Day 143

28 April 2019

Christ is Risen!

Happy Easter to all Orthodox Christians!  Thank God for letting us live to see this day.

I wanted to be on dry land that day, but I could not get there.  Cape Horn is still 400 nautical miles away as the crow flies (730 km).  When I rowed the first 500 miles after departing from New Zealand, the time flew by, seemingly I have just left, but already had 500 miles behind me.  But now, the remaining 400 miles can require more than two weeks.  And two weeks in these latitudes and on a rowing boat sound like an eternity.

This week will be difficult with a lot of southerly wind, which will impede my progress along the course and push the boat closer to the shore.  I am currently at 54’25 southern latitude and I am pleased with these coordinates, but I will be sorry to lose those latitudinal miles when the southerly wind starts blowing.  It is only 400 km to the land, but I can not get closer to the shore, I must put all my efforts to stay seaward, and try not to cling to the shore.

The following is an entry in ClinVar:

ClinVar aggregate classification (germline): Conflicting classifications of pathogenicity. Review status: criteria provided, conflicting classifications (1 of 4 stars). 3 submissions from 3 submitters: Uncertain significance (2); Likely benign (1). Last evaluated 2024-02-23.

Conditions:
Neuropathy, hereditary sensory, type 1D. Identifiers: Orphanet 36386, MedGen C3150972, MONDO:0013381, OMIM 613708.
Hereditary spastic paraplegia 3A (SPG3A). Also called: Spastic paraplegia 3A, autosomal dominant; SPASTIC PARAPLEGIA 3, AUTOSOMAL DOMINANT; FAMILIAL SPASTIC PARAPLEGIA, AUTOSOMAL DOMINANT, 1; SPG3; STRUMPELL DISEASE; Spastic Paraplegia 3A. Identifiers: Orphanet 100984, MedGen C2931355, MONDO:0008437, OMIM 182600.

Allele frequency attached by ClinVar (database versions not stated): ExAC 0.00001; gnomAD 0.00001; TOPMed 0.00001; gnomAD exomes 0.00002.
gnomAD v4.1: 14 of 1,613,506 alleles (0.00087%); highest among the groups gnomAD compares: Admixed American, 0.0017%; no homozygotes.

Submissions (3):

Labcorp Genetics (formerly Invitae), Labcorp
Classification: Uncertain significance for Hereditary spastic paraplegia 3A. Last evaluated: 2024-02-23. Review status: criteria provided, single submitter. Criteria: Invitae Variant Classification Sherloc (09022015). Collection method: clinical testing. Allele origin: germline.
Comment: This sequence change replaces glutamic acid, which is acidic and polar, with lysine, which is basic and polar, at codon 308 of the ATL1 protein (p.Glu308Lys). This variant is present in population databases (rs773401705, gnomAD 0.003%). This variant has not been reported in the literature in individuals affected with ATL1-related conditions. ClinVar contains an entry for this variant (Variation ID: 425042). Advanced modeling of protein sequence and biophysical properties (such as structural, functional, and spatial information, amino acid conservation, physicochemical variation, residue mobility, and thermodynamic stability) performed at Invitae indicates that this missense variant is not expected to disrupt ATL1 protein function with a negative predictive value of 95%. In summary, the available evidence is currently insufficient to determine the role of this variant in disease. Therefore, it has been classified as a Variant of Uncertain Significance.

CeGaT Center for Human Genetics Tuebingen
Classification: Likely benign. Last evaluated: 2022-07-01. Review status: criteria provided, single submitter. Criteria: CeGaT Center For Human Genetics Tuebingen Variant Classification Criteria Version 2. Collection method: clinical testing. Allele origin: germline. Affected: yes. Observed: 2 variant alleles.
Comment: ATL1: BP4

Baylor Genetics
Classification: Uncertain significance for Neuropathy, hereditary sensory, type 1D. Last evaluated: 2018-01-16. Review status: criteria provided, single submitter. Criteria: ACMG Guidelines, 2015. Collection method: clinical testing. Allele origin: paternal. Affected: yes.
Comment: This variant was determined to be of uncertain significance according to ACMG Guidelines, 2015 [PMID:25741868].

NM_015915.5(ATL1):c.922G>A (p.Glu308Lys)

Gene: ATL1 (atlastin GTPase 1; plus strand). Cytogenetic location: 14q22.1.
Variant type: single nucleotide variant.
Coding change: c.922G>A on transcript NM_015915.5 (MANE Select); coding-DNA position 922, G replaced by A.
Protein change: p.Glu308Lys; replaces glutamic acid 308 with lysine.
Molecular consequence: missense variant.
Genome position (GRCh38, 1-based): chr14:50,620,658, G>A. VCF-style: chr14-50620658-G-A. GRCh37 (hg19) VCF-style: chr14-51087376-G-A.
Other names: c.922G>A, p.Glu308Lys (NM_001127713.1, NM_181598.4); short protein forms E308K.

Rain does not stop.  The drizzling rain turns into torrential, then eases to drizzle again.  It is difficult to detect the boundary between the ocean and the sky, all solid sogginess, like a soaked through blanket.

In a couple of hours from now the wind will intensify to storm force and turn southerly, blowing from Antarctica.  The air temperature will drop by a couple of degrees, the waves will rise by a couple of meters.

If I were to draw parallel with mountaineering, I am now at 8,500 metres altitude and I have to reach the summit of Mount Everest at 8,848 metres.  It is only 350 meters vertically, but these are the most difficult meters.  Those who climbed above 8 thousand meters, would understand.


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